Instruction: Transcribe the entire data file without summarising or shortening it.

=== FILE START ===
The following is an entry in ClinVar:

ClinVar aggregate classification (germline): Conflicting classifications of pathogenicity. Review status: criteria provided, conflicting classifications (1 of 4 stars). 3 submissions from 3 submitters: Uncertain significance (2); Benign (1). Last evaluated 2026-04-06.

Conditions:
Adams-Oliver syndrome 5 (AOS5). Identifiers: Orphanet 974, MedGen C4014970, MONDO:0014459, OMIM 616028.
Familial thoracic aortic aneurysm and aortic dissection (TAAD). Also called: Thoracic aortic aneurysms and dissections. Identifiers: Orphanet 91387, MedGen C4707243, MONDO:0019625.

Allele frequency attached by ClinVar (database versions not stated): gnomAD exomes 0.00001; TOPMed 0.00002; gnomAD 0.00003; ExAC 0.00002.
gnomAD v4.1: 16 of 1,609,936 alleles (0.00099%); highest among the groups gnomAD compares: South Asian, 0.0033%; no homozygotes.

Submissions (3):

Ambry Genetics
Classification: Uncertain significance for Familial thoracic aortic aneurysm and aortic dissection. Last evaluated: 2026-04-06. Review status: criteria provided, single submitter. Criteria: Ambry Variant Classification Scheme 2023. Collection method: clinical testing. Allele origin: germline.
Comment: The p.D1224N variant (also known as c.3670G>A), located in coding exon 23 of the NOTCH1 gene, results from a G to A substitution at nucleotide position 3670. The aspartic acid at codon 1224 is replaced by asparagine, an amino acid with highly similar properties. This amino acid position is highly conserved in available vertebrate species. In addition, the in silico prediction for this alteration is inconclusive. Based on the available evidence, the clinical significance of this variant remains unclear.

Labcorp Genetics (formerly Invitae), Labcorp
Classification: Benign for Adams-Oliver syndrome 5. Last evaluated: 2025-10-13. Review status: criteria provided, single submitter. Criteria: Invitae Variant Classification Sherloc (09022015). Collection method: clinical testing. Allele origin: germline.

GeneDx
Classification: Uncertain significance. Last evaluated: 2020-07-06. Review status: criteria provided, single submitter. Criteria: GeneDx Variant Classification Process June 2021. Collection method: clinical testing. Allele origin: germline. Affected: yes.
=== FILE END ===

The following is an entry in ClinVar:

ClinVar aggregate classification (germline): Conflicting classifications of pathogenicity. Review status: criteria provided, conflicting classifications (1 of 4 stars). 3 submissions from 3 submitters: Uncertain significance (2); Benign (1). Last evaluated 2026-04-06.

Conditions:
Adams-Oliver syndrome 5 (AOS5). Identifiers: Orphanet 974, MedGen C4014970, MONDO:0014459, OMIM 616028.
Familial thoracic aortic aneurysm and aortic dissection (TAAD). Also called: Thoracic aortic aneurysms and dissections. Identifiers: Orphanet 91387, MedGen C4707243, MONDO:0019625.

Allele frequency attached by ClinVar (database versions not stated): gnomAD exomes 0.00001; TOPMed 0.00002; gnomAD 0.00003; ExAC 0.00002.
gnomAD v4.1: 16 of 1,609,936 alleles (0.00099%); highest among the groups gnomAD compares: South Asian, 0.0033%; no homozygotes.

Submissions (3):

Ambry Genetics
Classification: Uncertain significance for Familial thoracic aortic aneurysm and aortic dissection. Last evaluated: 2026-04-06. Review status: criteria provided, single submitter. Criteria: Ambry Variant Classification Scheme 2023. Collection method: clinical testing. Allele origin: germline.
Comment: The p.D1224N variant (also known as c.3670G>A), located in coding exon 23 of the NOTCH1 gene, results from a G to A substitution at nucleotide position 3670. The aspartic acid at codon 1224 is replaced by asparagine, an amino acid with highly similar properties. This amino acid position is highly conserved in available vertebrate species. In addition, the in silico prediction for this alteration is inconclusive. Based on the available evidence, the clinical significance of this variant remains unclear.

Labcorp Genetics (formerly Invitae), Labcorp
Classification: Benign for Adams-Oliver syndrome 5. Last evaluated: 2025-10-13. Review status: criteria provided, single submitter. Criteria: Invitae Variant Classification Sherloc (09022015). Collection method: clinical testing. Allele origin: germline.

GeneDx
Classification: Uncertain significance. Last evaluated: 2020-07-06. Review status: criteria provided, single submitter. Criteria: GeneDx Variant Classification Process June 2021. Collection method: clinical testing. Allele origin: germline. Affected: yes.